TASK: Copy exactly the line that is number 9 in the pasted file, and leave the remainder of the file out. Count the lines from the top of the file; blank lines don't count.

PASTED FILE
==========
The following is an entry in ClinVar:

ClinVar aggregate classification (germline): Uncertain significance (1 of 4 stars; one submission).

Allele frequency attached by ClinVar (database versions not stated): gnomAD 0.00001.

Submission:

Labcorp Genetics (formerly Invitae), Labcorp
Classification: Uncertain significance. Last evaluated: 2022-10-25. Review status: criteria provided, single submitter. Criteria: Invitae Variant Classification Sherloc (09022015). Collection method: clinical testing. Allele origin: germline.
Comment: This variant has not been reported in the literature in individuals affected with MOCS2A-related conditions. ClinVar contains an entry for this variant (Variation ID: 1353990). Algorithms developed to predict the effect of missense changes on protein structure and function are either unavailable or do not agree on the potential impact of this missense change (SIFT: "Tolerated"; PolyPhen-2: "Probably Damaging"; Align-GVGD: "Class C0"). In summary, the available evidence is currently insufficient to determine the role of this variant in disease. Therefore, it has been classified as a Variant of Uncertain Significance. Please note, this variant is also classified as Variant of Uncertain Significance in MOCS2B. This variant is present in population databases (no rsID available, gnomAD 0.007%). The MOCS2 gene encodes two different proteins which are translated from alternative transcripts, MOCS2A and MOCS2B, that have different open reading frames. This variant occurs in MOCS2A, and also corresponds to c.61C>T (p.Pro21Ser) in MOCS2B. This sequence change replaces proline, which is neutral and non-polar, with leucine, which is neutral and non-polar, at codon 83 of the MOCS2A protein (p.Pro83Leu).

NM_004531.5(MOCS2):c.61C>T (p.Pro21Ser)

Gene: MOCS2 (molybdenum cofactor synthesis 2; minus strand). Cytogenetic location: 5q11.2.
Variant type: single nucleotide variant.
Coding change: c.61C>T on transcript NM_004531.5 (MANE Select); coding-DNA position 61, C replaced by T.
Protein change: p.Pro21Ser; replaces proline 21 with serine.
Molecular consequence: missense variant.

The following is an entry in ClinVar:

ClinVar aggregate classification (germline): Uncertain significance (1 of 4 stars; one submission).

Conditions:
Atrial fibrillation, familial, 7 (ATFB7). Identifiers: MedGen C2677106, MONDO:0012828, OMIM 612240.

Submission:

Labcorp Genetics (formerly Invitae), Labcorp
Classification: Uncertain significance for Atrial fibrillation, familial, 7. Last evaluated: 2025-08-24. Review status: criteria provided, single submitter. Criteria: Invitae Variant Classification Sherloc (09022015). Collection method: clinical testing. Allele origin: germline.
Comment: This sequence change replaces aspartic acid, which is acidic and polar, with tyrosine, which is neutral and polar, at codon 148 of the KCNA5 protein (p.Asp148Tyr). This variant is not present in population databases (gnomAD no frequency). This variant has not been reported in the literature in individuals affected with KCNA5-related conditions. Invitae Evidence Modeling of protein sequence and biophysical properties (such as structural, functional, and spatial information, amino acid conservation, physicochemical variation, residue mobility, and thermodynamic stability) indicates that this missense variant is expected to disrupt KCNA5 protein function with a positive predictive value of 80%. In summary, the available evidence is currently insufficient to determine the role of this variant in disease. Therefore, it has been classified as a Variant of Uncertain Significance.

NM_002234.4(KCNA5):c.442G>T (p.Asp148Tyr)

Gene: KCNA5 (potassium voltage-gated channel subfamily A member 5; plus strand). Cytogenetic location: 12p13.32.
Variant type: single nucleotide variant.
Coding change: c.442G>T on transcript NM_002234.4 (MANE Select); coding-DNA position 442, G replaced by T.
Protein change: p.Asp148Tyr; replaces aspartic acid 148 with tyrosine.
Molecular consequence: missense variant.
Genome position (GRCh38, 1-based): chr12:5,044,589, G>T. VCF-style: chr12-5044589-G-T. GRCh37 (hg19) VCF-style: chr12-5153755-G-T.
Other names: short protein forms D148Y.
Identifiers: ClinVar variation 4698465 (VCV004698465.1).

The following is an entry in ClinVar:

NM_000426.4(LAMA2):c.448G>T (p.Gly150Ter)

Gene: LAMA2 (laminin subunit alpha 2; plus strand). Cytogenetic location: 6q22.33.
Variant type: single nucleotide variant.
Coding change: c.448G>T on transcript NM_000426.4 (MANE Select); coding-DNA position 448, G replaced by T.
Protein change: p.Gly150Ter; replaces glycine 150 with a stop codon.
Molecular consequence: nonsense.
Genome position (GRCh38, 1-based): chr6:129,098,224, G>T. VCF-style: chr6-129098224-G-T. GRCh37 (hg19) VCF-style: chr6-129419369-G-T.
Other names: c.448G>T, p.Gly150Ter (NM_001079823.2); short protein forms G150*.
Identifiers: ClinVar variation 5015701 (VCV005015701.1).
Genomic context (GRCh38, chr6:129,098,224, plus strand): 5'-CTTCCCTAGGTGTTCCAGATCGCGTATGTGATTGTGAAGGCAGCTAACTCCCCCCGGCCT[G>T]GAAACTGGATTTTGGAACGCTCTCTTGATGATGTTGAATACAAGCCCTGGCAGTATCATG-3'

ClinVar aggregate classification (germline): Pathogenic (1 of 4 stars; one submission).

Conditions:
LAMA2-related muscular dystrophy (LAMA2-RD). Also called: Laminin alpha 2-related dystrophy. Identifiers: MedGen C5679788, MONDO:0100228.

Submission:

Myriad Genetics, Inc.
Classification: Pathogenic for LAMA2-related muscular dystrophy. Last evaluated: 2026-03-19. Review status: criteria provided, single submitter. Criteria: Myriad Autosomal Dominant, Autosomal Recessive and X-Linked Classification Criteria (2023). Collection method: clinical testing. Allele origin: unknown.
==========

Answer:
Gene: MOCS2 (molybdenum cofactor synthesis 2; minus strand). Cytogenetic location: 5q11.2.